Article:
City to River Effort Picked Up by USA Today

{the City to River vision of a new Boulevard – from}

USA Today had a short piece yesterday on cities "removing concrete barriers," but added, "not by tearing them down but by shrouding them in greenery and turning them into parks and pedestrian-friendly developments." City to River and Rick Bonasch of STL Rising stand in for St. Louis. But City to River is advocating for tearing down, filling in, removing, I-70 once the new Mississippi River Bridge is completed and replacing it with an at-grade boulevard similar to Michigan Avenue in Chicago.

The USA Today story also covers Dallas, Santa Monica, Los Angeles and Cincinnati; all cities with plans to "cap" a section of highway to create parkland. The images below of of the proposed Dallas solution, courtesy of USA Today and of the current I-70 trench adjacent to the Basilica and Arch grounds in St. Louis as it exists today.

The outcome of the current City+Arch+River design competition will not be known for months, but it is clear that at least one finalist, Weiss/Manfredi, will likely embrace the existing infrastructure surrounding the Arch grounds and likely address current barriers in a fashion similar to the other cities mentioned in USA Today and similar to one of their previous projects, Olympic Park in Seattle. It's good to see the effort in St. Louis mentioned, but let's keep our eye on the ball and make sure that St. Louis doesn't put an expensive, inadequate band-aid on a problem that's divided our city's most valuable assets for decades. Let's remove I-70 from downtown.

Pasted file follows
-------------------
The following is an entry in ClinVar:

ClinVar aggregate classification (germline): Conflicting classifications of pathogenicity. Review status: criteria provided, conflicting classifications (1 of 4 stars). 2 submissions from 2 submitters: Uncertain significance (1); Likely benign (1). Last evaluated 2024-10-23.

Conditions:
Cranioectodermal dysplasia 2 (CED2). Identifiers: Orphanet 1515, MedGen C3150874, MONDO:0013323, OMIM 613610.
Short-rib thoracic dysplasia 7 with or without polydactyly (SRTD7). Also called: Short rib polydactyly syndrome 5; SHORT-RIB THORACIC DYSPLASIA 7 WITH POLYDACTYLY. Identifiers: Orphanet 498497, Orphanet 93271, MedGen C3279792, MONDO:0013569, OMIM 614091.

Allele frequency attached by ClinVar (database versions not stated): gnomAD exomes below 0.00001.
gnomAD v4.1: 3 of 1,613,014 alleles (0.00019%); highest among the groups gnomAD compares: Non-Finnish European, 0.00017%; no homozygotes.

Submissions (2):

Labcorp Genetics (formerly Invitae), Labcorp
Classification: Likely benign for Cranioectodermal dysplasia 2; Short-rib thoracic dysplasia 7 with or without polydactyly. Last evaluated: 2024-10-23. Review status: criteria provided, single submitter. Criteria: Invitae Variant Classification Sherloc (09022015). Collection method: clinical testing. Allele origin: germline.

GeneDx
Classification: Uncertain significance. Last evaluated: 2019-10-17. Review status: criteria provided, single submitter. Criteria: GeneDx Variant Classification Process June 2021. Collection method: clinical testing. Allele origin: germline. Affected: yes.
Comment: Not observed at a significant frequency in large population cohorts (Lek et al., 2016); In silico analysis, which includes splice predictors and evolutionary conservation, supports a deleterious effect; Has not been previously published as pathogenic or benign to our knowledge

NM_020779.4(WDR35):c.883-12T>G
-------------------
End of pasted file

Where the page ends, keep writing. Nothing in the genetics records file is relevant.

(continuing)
St. Louis has a choice: we can either join the movement that shrouds Interstates in greenery, disguising tears in our urban environment, at an incredible cost, or join the movement that says we can save money, open up new development opportunities, reconnect our city and create a vibrant front door for pedestrians and motorists alike.

From USA Today:

 St. Louis. A design competition is underway to connect the Gateway Arch grounds and downtown over I-70, which divides the two. A non-profit citizen group, City to River, proposes removing a section of the interstate that is not needed since traffic has been shifted to a new bridge north of the Arch.

Turning it into a 1.4-mile boulevard and parkway would "create more valuable real estate, close to the Arch," says Rick Bonasch, a member. "This boulevard would connect downtown casinos, hotels, sports stadiums and the historic riverfront."

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